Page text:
5 Tips From a WFH Pro on How to Balance Work and Life—& Stay Sane

5 Tips From a WFH Pro on How to Balance Work and Life—& Stay Sane

If you’ve been working from home for the past few months, and expect the situation to last into the foreseeable future, you’re not alone. As a long-time freelancer, I still regularly discover little things that help me get closer to achieving an optimal work-life balance, despite my work and personal life sharing the same physical space. To me, it’s a question of maximizing my productivity, while creating a mental separation between the two. Of course, everyone is different, so these tips may not be as effective for you. But exploring ideas and strategies is the best way of finding what works!

Without further ado, here are some tips for improving your work-life balance while working from home, courtesy of myself and a couple of my freelancing friends.

 

Create Physical Boundaries …

Having a closed office is ideal. That way, you can leave it and shut the door behind you when you’re done for the day. But having a spare room to dedicate to working is not a given—especially since many people suddenly started working from home due to the pandemic with little-to-no time to plan for it.

As a long-time freelancer, I regularly discover things that help me get closer to achieving an optimal work-life balance, despite my work and personal life sharing the same physical space.

Admittedly, working from home is a big lifestyle change. The key is to create an environment that is conducive to concentration and productivity. For me, that means a quiet(ish) setting in a space I associate with work. Natural light can also be important: “I moved my office to a brighter room where it would be more pleasant to sit for several hours,” says Andréa Sirhan Daneau, a freelance beauty journalist.

There are ways around not having a separate office, but you might have to get creative. Maybe you can use a side table as a makeshift desk during the week. Or if you’ve gone fully digital and don’t need much else to work, your laptop can become your “office,” and you could avoid using it on weekends (it’s not like we don’t have tablets and cell phones for our streaming and browsing needs, right?). The idea is to separate your work from the rest of your life, and have a way of walking away from it or simply putting it out of sight for a while.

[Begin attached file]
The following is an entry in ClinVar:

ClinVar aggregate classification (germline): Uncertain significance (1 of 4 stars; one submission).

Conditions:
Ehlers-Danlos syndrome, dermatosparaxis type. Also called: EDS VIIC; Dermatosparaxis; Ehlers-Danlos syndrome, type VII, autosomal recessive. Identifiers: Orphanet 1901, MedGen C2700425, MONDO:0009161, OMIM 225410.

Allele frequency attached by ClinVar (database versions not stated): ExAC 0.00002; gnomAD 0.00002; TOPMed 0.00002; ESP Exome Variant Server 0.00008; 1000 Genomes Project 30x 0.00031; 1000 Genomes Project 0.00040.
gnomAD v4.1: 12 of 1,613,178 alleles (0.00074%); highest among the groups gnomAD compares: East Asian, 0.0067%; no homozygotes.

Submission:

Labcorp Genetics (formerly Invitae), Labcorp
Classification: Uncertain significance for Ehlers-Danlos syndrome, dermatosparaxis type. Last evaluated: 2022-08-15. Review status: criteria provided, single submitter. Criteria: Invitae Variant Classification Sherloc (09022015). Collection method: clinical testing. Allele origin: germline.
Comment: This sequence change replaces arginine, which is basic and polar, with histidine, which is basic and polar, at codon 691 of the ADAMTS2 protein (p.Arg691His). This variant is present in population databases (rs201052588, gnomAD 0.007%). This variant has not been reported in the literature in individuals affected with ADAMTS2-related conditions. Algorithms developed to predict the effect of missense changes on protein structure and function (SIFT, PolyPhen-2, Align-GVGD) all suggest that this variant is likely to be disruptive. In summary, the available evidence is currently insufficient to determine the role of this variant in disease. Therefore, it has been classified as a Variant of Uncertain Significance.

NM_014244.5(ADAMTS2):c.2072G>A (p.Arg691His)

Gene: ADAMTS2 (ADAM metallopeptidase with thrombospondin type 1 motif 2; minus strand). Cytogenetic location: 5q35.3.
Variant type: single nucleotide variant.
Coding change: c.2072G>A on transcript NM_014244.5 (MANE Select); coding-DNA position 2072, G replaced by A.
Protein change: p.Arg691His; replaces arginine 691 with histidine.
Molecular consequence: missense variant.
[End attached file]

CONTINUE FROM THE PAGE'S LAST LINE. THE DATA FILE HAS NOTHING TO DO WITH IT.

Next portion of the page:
working from home
Unsplash/Andrijana Bozic

 

Some ideas:

  • Set up a temporary home office in a guest room.
  • Put together a work kit (a basket or bag with your stationery, favorite tumbler, and whatever else you need) that you can store away when you’re not in work mode.

 

… As Well As Mental Ones

I find disconnecting from work crucial to my daily well-being. But how disconnected you can allow yourself to be may depend on the nature of your job, your position, and what makes you feel comfortable.

When I first started working for myself, I had push notifications set for everything: email, LinkedIn messages—you name it. I was just starting out and wanted to ensure I was reachable at all times by current and potential clients. But it also kept me in a constant state of anxiety that had me fretting and worrying about every message that came through when I wasn’t sitting at my computer. And then one day, it hit me: I don’t always need to be available, and I actually don’t really want to be.

I had push notifications set for everything. But it kept me in a constant state of anxiety that had me fretting about every message that came through.

So, I deactivated push notifications on my work email and started only checking my messages during traditional work hours (I load them manually every hour or so when I’m away from my computer). This means that if someone emails me at 11 p.m. or over the weekend, I don’t get the message right away. It also means I miss the occasional last-minute request. But the truth is that most of the time, I’d rather not accept them anyway. More importantly, my overall mental health is much better for being able to turn my brain’s “work” switch off.

Some ideas:

  • Keep push notifications on only for your personal email, and set your work account to “manual” on your phone. Don’t forget that your email doesn’t necessarily need to be synced on every single one of your devices!
  • Figure out a routine and schedule that allows you to work when you’re most productive, and disconnect when you’re not, while respecting any core hours during which your clients or coworkers need you to be available.

 

working from home
Unsplash/Amelia Bartlett

 

Find a “Work Buddy”

If being around coworkers energizes and motivates you, you may be missing those midday coffee sessions and interactions with your work posse right about now. Even if you’re an introvert who tends to be more productive in a solo setting, it can get lonely always being home and working on your own. This is where virtual work buddies come in. And by virtual, I mean that they’re not physically in the same space—not that they don’t actually exist.